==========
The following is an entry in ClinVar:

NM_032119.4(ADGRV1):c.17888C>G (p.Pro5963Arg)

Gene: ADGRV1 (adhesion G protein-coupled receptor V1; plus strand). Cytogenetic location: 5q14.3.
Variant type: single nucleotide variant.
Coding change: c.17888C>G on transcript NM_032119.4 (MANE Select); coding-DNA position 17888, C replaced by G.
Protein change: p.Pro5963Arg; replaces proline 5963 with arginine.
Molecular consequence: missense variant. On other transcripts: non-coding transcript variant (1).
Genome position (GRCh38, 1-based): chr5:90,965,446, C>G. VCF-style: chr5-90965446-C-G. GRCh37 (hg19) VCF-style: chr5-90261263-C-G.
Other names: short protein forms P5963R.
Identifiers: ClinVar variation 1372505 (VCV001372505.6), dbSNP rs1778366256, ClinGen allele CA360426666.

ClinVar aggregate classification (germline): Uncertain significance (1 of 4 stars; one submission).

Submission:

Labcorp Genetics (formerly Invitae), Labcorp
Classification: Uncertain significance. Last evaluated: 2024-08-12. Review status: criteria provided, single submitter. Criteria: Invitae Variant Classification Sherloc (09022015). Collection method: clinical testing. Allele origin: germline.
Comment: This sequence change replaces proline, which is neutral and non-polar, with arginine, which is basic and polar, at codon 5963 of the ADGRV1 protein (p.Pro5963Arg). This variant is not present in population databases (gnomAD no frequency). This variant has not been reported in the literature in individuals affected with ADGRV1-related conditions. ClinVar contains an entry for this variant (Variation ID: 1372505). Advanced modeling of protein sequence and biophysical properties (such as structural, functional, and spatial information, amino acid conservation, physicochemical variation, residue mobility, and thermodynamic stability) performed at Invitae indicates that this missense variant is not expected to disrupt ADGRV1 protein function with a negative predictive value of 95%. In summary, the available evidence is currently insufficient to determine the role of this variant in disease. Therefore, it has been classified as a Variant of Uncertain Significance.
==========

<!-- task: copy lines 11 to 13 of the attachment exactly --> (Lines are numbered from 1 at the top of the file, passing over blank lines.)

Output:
ClinVar aggregate classification (germline): Uncertain significance (1 of 4 stars; one submission).

Submission:

Labcorp Genetics (formerly Invitae), Labcorp